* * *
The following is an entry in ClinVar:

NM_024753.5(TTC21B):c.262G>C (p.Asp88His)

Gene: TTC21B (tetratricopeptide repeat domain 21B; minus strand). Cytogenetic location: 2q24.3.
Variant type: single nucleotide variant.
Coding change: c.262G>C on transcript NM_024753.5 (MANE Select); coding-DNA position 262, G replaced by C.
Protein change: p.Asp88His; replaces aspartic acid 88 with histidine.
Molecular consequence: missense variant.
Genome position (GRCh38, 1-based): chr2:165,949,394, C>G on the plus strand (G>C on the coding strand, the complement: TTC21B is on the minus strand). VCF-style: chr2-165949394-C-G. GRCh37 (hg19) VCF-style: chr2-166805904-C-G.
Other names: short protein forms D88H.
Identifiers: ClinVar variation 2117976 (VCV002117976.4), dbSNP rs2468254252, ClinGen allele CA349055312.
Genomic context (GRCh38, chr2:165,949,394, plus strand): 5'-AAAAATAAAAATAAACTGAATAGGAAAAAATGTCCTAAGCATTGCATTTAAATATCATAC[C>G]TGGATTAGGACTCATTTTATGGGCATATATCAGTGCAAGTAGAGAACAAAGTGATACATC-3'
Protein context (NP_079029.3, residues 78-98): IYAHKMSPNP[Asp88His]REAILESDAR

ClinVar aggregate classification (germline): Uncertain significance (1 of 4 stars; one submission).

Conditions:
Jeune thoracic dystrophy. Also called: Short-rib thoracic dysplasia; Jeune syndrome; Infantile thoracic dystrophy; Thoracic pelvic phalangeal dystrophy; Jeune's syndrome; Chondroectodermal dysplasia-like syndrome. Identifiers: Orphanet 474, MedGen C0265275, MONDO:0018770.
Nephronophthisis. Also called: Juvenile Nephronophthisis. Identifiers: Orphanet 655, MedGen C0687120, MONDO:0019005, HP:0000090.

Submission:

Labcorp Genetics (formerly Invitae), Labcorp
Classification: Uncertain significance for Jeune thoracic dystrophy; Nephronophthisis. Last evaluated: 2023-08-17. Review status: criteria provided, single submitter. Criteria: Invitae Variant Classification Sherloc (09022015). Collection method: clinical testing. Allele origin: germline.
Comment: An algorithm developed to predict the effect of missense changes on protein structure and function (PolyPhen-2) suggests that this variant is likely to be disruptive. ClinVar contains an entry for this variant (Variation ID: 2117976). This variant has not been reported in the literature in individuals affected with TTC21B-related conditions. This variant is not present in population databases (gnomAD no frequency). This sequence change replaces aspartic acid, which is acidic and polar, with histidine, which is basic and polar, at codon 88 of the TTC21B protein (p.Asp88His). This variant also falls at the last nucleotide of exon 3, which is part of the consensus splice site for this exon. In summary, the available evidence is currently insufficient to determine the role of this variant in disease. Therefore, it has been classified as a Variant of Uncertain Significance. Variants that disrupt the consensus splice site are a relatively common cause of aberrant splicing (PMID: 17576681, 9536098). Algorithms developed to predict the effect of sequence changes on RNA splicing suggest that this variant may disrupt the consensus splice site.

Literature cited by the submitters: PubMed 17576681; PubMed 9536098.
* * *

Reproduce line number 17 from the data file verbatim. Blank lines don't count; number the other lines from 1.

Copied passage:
Submission: